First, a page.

A truck carrying hazardous chemicals has crashed killing the driver and releasing a cloud of toxic orange smoke.
Residents living within half a mile of the crash were evacuated and everyone up to a mile from the spill were told to shelter in place.
The commercial truck, which according to the Arizona Department of Public Safety was carrying nitric acid in liquid form, crashed on Interstate 10 while travelling eastbound through Arizona, US, shortly before 2.45pm on February 15.
Emergency services rushed to the scene and quickly evacuated the surroundings.
Motorists were advised to avoid the area and the stretch of road where the crash happened remains closed.
A hazmat alert was sent to people nearby including students at the University of Arizona.
Footage from the scene shows a cloud of red/orange smoke coming from the overturned trailer.
In ambient temperature nitric acid forms vapor which are toxic to inhale.
According to the UK Gov, inhaling the gas can cause “a burning sensation, dry nose and throat, cough, chest pain, shortness of breath, headache and difficulty breathing”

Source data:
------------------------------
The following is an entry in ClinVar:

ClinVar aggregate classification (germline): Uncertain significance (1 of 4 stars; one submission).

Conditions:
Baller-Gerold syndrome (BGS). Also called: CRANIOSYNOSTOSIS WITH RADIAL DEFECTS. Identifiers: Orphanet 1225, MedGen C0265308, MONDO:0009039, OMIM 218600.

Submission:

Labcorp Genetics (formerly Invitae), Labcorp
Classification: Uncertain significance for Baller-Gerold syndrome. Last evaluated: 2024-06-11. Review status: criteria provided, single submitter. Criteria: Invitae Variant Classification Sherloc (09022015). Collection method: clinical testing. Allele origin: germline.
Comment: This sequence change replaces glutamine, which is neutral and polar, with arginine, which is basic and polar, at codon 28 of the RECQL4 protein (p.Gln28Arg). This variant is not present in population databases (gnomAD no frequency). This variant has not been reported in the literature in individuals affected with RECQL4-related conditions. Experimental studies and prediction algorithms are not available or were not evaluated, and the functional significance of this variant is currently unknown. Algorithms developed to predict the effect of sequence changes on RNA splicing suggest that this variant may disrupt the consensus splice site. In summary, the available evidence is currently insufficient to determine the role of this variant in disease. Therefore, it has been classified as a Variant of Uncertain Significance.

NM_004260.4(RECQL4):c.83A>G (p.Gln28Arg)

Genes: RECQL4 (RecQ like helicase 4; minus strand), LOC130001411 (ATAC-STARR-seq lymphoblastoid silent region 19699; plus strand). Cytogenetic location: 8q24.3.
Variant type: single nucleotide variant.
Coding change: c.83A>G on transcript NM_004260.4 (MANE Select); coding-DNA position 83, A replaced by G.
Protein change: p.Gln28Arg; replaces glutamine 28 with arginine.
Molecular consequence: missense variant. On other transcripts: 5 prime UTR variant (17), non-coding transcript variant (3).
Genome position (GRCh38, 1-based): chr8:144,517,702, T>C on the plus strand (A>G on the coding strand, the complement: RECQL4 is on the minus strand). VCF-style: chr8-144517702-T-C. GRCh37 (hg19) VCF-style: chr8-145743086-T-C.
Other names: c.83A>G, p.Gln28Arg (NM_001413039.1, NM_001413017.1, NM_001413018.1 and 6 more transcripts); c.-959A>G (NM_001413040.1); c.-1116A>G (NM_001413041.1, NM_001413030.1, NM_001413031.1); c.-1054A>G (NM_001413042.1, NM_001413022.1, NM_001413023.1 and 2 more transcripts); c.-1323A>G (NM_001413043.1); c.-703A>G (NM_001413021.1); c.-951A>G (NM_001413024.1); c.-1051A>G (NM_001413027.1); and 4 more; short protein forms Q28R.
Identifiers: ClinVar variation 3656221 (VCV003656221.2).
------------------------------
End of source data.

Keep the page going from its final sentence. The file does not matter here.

The driver of the lorry sadly was declared dead, Arizona Department of Public Safety confirmed.
According to a witness the cloud could be seen as far as five miles away.
Personnel at University of Arizona’s research facility, Science & Tech Park, were forced to evacuate as well, according to campus police.
Residents told to shelter in place were advised to turn off any heaters or air conditioning units that filter outside air indoors.
A witness living in the area said: “One mile radius? Seems lacking. I’m five miles away and can see the cloud….”
This comes as the town of East Palestine, Ohio, still reels after a train carrying hazardous materials derailed.
A West Virginia water utility is enhancing its water treatment process as a precaution following the incident, which saw about 50 cars, derailing in a fiery crash on February 3 in East Palestine, Ohio, US.
Vinyl chloride was released into the air from five of those cars before crews ignited it to get rid of the highly flammable, toxic chemicals in a controlled environment, creating a dark plume of smoke.
Residents from nearby neighborhoods in Ohio and Pennsylvania were evacuated because of health risks from the fumes, but have since been allowed to return.
A specialist in hazardous materials has now alarmed the community about the situation and urged all local residents to get a health check-up.
Silverado Caggiano told WKBN : “We basically nuked a town with chemicals so we could get a railroad open.”
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